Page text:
Unfortunately (albeit understandably), the voice that Meat Loaf had on his studio output as of late does not make nearly as strong of an appearance on this album. Despite the less-than-stellar songwriting on albums like 2010’s Hang Cool Teddy Bear and 2011’s Hell In A Handbasket, Meat Loaf’s singing abilities still seemed intact for the most part. Live performances of the past few years may dictate otherwise, but at least on record he seemed confident and present. The one positive thing I can say about his voice is that there are very few moments on the album where it seems like Meat Loaf is trying to pretend the higher, more aggressive parts are still available to him. Mostly, he sings in his middle and lower registers. On the aforementioned ‘Going All The Way…,’ Meat Loaf’s stark, withdrawn vocals juxtapose his female counterparts perfectly throughout the duration of the song. Album opener ‘Who Needs The Young’ was written by Steinman at 19, and finds Meat Loaf using his reserved vocals to his advantage. The middle portion of the track finds the character Meat Loaf is playing observing their weakened qualities, from arms, to legs, to sex. At one point, stating directly, “My voice just isn’t what it was, is there anyone left who can sing? Silence him!” This song and ‘Godz’ find Steinman at his oddest and most leftfield with his songwriting, incorporating elements and influence of the stranger ends of Broadway like Sweeney Todd or The Phantom Of The Opera. Though they are not the most accessible moments on the album, they impressively showcase Steinman’s versatility as a composer and Meat Loaf’s adaptability as a singer.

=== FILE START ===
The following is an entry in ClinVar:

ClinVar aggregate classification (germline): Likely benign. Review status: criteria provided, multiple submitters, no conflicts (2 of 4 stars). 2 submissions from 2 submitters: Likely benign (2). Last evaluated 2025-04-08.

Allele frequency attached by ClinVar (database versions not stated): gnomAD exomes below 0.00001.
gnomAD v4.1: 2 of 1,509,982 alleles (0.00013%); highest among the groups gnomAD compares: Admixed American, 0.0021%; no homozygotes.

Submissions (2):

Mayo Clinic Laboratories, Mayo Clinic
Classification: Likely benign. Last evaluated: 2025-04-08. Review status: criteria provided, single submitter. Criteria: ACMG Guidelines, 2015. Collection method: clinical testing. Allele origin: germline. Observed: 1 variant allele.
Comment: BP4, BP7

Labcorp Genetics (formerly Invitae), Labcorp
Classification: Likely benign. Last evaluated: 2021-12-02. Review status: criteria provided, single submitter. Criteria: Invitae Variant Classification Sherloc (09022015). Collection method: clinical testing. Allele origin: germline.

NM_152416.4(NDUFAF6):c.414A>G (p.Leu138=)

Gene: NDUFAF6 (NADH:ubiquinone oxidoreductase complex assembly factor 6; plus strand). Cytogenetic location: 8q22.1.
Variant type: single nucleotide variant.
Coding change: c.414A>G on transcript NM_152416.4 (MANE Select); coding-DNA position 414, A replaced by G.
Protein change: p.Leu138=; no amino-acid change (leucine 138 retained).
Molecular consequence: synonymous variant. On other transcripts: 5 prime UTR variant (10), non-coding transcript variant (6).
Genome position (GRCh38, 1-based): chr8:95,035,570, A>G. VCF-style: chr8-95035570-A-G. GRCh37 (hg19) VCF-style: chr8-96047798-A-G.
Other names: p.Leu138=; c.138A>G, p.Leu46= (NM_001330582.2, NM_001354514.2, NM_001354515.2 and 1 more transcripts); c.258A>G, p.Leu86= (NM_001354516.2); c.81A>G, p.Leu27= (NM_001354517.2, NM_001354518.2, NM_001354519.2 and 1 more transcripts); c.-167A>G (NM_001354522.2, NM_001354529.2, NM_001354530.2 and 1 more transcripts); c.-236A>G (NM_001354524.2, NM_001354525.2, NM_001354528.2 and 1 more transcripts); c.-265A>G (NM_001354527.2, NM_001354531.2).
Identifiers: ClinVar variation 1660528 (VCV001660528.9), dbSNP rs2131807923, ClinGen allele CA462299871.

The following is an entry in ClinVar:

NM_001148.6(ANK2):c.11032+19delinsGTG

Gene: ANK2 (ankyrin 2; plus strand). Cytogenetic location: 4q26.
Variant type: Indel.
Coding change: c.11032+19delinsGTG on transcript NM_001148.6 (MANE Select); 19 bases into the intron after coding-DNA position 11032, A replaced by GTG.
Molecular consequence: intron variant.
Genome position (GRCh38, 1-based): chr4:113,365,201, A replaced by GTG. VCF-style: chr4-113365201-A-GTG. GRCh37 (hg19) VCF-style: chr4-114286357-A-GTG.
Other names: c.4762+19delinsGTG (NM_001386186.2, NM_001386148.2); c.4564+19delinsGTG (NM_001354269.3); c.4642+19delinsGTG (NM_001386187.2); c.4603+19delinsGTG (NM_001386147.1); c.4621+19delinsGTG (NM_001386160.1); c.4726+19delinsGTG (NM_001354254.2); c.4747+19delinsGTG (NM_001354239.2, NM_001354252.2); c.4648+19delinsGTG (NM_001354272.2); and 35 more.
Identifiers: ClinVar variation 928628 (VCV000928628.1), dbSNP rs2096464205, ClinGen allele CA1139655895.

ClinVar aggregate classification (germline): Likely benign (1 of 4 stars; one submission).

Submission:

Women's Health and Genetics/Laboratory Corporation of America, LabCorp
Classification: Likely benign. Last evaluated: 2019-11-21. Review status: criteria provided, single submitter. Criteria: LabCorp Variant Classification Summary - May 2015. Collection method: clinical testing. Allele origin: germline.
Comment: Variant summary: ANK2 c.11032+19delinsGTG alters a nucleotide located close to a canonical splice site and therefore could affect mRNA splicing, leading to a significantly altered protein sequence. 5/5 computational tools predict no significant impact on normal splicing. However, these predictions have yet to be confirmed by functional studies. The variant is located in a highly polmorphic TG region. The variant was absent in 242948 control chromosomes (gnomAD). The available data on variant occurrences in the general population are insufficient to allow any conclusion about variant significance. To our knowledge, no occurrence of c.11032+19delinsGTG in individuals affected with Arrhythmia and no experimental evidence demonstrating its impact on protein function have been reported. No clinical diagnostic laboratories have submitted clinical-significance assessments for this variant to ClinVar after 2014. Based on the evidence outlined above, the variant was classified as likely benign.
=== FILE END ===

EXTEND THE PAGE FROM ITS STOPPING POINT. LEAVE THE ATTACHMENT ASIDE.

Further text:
Other than DeVito and Foley, Meat Loaf and Steinman brought on Stacy Michelle and Cian Coey to lend their voices to the album. Michelle appears on two tracks back to back, ‘Speaking In Tongues’ and ‘Loving You’s A Dirty Job (But Somebody’s Gotta Do It).’ The prior is a piano-led ballad with Meat Loaf and Michelle playing the parts of two lovers, utilizing the term ‘Speaking In Tongues’ as a metaphor for lovemaking. It’s a bit gauche lyrically, but musically reminds me of ‘Heaven Can Wait’ and ‘For Crying Out Loud’ from Bat Out Of Hell. ‘Loving You…’ was originally written and produced by Steinman for Bonnie Tyler and Todd Rundgren in 1986, and Meat Loaf and Michelle’s voices work like a charm on this version, much moreso than its predecessor and just as well as ‘Going All The Way….’ Cian Coey appears on ‘Skull Of Your Country’ which is a very bombastic song that calls back to Tyler once again, this time using lyrics and melodies from 1983’s ‘Total Eclipse Of The Heart.’ I really love the composition and guitar work on this track; it’s classic Meat Loaf and Steinman but produced in a way that still sounds fresh and stimulating.